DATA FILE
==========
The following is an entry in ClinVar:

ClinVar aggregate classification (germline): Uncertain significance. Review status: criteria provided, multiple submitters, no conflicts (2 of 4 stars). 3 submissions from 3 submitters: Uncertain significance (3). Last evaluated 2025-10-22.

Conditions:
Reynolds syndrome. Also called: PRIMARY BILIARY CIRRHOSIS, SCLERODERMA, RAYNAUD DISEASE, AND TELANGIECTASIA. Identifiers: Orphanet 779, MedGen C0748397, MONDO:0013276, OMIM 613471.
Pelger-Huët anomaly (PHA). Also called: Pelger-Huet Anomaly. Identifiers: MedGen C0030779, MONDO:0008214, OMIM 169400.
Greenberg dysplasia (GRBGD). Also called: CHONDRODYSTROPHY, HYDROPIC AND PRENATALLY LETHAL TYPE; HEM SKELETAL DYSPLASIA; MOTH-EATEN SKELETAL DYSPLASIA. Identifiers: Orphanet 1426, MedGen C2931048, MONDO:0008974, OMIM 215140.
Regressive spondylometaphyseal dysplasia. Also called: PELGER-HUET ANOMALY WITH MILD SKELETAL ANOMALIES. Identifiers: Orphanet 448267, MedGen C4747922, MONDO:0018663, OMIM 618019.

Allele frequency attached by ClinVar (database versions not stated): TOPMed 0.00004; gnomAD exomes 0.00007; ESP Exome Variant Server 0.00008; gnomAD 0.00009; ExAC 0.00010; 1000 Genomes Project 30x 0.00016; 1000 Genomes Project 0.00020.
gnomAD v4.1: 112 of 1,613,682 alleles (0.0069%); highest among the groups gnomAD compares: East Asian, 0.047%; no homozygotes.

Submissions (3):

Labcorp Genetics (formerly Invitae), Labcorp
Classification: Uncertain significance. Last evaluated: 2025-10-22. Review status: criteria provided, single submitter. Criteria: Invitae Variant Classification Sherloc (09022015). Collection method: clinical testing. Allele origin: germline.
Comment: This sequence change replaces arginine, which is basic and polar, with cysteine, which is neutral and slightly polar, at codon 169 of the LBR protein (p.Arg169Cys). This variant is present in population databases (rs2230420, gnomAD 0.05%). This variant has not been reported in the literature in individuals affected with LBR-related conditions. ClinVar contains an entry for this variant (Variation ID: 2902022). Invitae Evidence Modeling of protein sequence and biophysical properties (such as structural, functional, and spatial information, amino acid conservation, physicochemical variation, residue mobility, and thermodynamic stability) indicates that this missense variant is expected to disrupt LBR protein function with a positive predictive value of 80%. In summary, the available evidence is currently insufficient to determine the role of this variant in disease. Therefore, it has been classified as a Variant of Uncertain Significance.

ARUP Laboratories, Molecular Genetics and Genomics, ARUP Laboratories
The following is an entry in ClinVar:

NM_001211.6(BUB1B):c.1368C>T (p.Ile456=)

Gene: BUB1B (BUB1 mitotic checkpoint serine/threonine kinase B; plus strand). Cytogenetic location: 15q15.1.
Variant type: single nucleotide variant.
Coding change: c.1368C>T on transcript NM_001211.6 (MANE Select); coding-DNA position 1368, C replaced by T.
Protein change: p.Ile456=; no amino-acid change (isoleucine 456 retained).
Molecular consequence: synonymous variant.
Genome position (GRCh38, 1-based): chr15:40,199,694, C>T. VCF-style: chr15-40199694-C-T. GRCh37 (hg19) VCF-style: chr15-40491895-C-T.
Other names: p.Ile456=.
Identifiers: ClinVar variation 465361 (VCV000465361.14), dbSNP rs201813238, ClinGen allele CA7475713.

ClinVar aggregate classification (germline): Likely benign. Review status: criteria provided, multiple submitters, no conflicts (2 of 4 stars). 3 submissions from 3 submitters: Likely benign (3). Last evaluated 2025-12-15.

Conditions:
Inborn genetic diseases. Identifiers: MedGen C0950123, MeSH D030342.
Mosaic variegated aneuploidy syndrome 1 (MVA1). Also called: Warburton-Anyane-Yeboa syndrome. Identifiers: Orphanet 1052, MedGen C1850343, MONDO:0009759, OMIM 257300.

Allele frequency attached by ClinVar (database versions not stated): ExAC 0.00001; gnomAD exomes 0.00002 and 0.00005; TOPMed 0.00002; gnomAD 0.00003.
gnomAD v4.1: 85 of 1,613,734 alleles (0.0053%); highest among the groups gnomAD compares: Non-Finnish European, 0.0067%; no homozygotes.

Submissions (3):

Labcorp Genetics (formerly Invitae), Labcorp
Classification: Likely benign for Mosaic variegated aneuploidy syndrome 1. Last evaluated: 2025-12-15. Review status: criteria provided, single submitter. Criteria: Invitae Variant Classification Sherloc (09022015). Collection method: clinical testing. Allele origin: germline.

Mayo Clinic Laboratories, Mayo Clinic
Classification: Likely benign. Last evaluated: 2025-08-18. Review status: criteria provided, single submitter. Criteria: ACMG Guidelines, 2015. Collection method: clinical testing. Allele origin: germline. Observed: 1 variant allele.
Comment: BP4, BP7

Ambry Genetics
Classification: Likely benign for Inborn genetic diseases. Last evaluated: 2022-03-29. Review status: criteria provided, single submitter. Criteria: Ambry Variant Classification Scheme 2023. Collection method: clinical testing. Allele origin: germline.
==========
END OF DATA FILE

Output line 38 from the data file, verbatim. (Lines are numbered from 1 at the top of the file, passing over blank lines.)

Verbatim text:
Classification: Likely benign for Inborn genetic diseases. Last evaluated: 2022-03-29. Review status: criteria provided, single submitter. Criteria: Ambry Variant Classification Scheme 2023. Collection method: clinical testing. Allele origin: germline.